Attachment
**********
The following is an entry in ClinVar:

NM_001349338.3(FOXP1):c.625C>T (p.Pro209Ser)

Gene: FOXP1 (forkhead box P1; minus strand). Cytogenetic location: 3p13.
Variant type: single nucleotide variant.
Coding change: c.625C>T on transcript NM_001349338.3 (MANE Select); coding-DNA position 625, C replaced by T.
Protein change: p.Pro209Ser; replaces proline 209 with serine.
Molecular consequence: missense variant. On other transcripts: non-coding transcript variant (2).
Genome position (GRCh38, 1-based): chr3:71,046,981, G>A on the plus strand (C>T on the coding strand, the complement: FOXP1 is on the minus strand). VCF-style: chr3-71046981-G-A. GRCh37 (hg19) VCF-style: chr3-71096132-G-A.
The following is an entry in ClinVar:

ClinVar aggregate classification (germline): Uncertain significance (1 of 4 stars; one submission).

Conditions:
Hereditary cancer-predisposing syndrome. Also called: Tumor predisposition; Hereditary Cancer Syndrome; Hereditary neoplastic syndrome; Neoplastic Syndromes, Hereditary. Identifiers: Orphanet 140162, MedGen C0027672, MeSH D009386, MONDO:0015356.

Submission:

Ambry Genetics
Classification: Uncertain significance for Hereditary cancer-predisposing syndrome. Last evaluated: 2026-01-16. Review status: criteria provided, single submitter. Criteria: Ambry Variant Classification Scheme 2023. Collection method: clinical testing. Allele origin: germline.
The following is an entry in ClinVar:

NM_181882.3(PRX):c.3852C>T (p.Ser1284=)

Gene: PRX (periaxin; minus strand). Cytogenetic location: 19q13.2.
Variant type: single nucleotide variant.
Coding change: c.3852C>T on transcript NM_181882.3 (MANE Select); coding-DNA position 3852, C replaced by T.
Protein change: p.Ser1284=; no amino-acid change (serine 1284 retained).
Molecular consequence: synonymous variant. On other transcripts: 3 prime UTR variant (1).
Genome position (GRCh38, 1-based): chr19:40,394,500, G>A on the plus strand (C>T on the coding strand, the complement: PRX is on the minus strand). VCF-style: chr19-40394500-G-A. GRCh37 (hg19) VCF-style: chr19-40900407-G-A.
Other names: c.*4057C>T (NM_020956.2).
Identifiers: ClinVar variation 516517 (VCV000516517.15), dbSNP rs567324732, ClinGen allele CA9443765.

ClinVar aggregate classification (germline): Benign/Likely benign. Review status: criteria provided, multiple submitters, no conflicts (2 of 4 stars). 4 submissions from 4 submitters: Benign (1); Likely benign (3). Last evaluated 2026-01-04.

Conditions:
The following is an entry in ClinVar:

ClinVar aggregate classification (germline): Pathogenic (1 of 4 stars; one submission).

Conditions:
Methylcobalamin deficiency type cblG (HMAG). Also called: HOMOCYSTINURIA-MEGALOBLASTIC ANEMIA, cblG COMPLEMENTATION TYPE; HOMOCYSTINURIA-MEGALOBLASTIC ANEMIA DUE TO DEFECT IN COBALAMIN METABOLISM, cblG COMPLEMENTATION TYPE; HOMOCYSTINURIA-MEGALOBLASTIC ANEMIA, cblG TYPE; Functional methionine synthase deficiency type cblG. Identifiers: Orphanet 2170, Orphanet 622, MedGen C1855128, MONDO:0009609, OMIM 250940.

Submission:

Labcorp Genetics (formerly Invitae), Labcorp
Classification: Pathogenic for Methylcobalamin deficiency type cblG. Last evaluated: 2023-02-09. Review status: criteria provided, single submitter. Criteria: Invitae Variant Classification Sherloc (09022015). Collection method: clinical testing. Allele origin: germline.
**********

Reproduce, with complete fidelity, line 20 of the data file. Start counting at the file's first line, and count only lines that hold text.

Coding change: c.3852C>T on transcript NM_181882.3 (MANE Select); coding-DNA position 3852, C replaced by T.